Submitted to: Ecological Society of America Abstracts
Publication Type: Abstract Only
Publication Acceptance Date: 7/1/2002
Publication Date: 8/4/2002
Citation: Polley, H.W., Wilsey, B.J., Derner, J.D. Competition intensity and species evenness: effects on expression of non-complementary interactions in plant species mixtures. Ecological Society of America Annual Meeting Abstracts. 2002. p. 237-238.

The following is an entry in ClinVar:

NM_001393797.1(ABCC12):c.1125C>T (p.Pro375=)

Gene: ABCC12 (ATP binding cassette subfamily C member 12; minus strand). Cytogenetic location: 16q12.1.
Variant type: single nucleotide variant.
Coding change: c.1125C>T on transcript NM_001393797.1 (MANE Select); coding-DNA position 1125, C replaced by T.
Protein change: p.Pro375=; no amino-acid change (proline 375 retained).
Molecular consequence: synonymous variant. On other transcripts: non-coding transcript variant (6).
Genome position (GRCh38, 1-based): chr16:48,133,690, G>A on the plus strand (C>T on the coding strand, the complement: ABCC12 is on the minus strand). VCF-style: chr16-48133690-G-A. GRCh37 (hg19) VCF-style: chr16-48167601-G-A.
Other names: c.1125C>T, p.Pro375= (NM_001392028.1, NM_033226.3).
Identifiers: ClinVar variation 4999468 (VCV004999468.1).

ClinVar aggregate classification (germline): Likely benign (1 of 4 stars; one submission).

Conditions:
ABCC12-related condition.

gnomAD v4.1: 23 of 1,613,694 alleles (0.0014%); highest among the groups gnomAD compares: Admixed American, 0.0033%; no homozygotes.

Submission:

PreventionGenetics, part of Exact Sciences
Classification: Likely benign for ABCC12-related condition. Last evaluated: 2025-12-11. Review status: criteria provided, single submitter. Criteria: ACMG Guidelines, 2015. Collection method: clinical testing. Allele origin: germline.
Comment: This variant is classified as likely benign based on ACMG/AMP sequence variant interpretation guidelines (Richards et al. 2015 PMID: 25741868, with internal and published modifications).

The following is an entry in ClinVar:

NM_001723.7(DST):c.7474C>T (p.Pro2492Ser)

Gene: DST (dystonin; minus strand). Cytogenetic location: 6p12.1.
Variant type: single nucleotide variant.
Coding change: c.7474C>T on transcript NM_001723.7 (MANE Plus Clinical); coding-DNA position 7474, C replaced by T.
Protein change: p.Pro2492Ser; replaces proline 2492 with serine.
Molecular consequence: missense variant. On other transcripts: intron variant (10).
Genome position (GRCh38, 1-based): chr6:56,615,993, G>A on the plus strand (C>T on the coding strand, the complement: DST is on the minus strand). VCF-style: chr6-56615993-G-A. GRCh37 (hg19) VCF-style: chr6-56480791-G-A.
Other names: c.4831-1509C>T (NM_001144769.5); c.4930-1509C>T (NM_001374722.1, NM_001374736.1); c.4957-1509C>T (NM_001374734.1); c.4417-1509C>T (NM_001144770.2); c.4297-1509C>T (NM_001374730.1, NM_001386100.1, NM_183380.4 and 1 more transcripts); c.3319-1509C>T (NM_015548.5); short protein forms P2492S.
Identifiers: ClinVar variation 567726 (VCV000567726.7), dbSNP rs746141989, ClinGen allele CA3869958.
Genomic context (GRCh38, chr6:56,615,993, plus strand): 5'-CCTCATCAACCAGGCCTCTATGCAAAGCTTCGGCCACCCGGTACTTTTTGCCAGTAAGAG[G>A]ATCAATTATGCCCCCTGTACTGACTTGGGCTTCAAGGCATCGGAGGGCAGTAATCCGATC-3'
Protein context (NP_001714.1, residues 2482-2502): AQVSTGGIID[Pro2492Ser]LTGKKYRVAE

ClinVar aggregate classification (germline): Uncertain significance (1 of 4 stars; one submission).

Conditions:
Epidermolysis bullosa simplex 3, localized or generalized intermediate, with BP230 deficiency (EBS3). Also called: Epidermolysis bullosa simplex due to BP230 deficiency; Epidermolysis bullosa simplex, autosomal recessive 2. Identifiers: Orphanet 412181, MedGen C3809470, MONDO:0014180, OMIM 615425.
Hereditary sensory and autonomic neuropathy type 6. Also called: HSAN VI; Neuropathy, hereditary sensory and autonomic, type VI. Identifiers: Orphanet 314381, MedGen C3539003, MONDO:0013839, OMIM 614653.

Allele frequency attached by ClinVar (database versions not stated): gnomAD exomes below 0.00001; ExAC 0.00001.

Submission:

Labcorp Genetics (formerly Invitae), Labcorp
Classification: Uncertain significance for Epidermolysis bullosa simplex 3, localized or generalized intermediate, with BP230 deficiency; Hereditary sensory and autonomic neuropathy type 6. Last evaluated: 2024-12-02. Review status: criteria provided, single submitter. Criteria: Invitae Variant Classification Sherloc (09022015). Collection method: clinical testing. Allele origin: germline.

Technical Abstract: Diversity is a function of species richness and evenness. Plant species richness influences primary productivity via mechanisms that (1) favor species with particular traits (non-complementarily) and (2) promote niche differentiation or facilitation between species (complementarily). Influences of evenness on productivity are poorly defined, but may depend on which of these two effects dominate in species mixtures. We grew three species of annuals (Gaillardia pulchella, Lolium perenne, and Monarda citriodora) in monocultures and in 3-species mixtures. Evenness and identity of the dominant species were varied in replicated mixtures at each of 3 density levels to assess effects of species abundances and competitive intensity on expression of the dominant mechanism determining biomass production of mixtures. Non-complementary interactions clearly governed production of these assemblages. Biomass of most mixtures was smaller than the average biomass of species monocultures, and mixtures consistently produced less than expected from monocultures (Relative Yield Total or RYT < 1). These trends reflected an inverse correlation among species between competitive ability and size at maturity. Contrary to expectation, RYT of mixtures was insensitive to both competitive intensity and species evenness. The grass Lolium performed relatively better in mixtures than in monocultures at high density, but the large disparity in size between forbs and Lolium masked expression of this trend in mixtures. These results demonstrate that non-complementary interactions may be insensitive to species evenness, and illustrate the central role that size differences among plants may play in mediating effects of diversity on productivity.